COMMENTARY | The 2016 presidential race will feature Hillary Clinton versus Sen. Marco Rubio, R-Fla. Here's why:
Clinton has the name, public service record, and an ability to scare Republicans
As Clinton's years of public service increase, so does her popularity. As secretary of state who's visited 112 countries and traveled 956,000 miles, Clinton has achieved approval ratings above 65 percent, her highest ever, according to The Guardian Friday.
Clinton has already proven she has vast Democratic Party appeal, finishing only 305 delegates behind President Barack Obama in 2008.
Because of Clinton's high profile, she's already been thoroughly vetted. Clinton said during her first presidential run, "Of all the people running for president, I've been the most vetted, the most investigated and - my goodness - the most innocent," per Creators.com in 2008.
Furthermore, Clinton already has Republicans preparing for her even though the presidential election is years away. Politico reported Thursday that PAC ActRight has already been fundraising on the assumption that she'll be the 2016 Democratic nominee.
Rubio has the appeal to win over Republicans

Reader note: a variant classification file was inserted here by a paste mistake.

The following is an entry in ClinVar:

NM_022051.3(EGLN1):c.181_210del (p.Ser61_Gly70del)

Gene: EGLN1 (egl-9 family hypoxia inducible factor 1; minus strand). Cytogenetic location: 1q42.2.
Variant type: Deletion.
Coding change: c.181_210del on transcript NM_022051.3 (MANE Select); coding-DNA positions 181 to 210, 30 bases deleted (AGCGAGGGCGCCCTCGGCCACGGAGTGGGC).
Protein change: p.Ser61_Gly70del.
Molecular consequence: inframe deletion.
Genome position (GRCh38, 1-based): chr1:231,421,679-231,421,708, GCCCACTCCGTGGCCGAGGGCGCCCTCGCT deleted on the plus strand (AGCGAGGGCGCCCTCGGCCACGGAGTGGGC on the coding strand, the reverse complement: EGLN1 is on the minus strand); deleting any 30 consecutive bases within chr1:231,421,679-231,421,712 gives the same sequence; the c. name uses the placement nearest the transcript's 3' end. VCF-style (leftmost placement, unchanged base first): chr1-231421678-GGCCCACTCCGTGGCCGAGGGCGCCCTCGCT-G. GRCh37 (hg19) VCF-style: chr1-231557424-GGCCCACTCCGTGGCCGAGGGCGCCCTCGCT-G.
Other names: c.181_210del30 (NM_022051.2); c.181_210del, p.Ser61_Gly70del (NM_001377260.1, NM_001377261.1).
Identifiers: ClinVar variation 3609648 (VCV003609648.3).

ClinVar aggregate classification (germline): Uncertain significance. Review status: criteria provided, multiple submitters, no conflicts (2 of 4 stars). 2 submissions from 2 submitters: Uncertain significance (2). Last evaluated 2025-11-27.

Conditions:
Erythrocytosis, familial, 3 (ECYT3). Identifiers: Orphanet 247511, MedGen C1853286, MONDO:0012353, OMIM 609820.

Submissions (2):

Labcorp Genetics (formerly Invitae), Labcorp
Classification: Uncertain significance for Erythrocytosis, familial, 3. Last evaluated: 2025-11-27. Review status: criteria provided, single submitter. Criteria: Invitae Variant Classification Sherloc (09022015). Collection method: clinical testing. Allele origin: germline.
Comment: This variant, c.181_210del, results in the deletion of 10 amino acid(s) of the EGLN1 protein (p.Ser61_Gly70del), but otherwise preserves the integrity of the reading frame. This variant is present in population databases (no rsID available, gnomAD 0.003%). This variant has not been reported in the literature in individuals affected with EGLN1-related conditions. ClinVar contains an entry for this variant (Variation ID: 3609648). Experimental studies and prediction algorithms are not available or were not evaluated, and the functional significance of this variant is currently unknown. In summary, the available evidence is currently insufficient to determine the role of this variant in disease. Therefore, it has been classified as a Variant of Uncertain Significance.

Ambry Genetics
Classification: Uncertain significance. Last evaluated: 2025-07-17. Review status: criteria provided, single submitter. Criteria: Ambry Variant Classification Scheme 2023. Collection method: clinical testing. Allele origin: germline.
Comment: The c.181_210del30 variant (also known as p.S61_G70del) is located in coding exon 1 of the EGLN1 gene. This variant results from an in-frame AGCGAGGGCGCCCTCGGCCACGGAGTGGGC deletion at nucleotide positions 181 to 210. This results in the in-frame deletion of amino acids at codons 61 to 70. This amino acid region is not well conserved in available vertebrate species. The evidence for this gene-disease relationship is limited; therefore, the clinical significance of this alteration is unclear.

One of the Republican Party's biggest challenges will be to win over more Latinos, who only gave Mitt Romney 27 percent support, per CNN's "Exit Polls" click-on link. What better way to show the country that it is trying to change than by nominating a youthful Cuban-American who rose from humble family beginnings and openly proclaims this?
The Huffington Post reported Saturday that Rubio told an early December dinner gathering, "My mother lived in a home with dirt floors in rural Cuba, raised by a disabled father who struggled to bring food home every night." Latinos will be more open to hearing Rubio's views, even if they're not as conservative as Rubio is.
The GOP must also show voters that it's not a party that cares more about the well-off than for the common person, In the 2012 election, those earning under $50,000 made up 41 percent of voters, of which Obama got 60 percent of those votes, per CNN exit polling above.
Rubio's life story gives him more credibility to speak to middle class aspirants. The Washington Post reported Dec. 5 that Rubio has already been speaking on this, telling an audience, "One of the fundamental promises of America is the opportunity to make it to the middle class," he said. "But today there is a growing opportunity gap developing."